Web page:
The class consists of inquisitive tourists who believe in elves to a greater or lesser degree. Magnus dishes up entertaining stories to them in the following three or four hours, and pancakes with cream in the break. His tales are interrupted only when the participants report about their own experiences or Magnus passes round a "genuine elf saucepan".
It is said that even President Barack Obama had his attention drawn to the elf school. This happened when Obama met Magnus’s brother Össur at a congress. Össur was foreign minister at the time, and was apparently checked by the US secret service. Obama is said to have asked Össur whether his brother Magnus really believed in elves.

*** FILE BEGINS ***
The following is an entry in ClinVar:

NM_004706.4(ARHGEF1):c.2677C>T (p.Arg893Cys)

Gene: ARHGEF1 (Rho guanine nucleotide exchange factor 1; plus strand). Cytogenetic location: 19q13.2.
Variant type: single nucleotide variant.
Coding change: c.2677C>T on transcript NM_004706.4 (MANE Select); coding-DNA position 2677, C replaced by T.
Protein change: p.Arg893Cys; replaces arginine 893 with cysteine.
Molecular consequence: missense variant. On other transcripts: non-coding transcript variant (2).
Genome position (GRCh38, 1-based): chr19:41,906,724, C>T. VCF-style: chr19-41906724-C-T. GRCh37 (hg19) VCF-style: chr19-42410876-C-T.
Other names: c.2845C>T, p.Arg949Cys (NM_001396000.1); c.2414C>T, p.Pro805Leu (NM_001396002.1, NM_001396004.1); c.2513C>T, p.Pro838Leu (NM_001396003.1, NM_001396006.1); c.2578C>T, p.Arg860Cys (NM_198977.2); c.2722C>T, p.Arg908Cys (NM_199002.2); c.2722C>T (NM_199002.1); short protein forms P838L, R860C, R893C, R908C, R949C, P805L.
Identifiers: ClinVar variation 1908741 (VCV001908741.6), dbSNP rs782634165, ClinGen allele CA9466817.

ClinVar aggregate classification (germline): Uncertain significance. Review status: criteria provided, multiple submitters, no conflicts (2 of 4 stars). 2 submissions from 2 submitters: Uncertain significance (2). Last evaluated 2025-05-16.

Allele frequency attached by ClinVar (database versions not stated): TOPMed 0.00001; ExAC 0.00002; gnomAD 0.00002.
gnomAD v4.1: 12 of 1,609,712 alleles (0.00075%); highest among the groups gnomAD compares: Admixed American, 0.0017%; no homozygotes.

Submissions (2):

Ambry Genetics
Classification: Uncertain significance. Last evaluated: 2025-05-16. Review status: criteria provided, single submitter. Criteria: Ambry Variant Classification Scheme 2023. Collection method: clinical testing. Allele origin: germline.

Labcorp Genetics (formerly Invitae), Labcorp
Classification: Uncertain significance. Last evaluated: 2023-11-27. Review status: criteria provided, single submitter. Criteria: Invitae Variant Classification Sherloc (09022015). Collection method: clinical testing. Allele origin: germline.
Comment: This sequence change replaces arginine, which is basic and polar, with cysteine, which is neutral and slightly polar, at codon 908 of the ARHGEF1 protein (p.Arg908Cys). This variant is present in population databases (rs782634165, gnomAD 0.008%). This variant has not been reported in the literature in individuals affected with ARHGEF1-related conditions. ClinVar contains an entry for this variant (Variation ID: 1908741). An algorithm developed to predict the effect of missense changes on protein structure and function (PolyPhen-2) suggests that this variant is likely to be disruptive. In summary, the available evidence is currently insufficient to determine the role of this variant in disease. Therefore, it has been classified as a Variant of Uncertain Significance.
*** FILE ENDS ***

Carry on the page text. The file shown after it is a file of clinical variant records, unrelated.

"He definitely does," replied Magnus with great conviction. And why not? After all, for three decades he has been giving lessons to pupils who share his belief.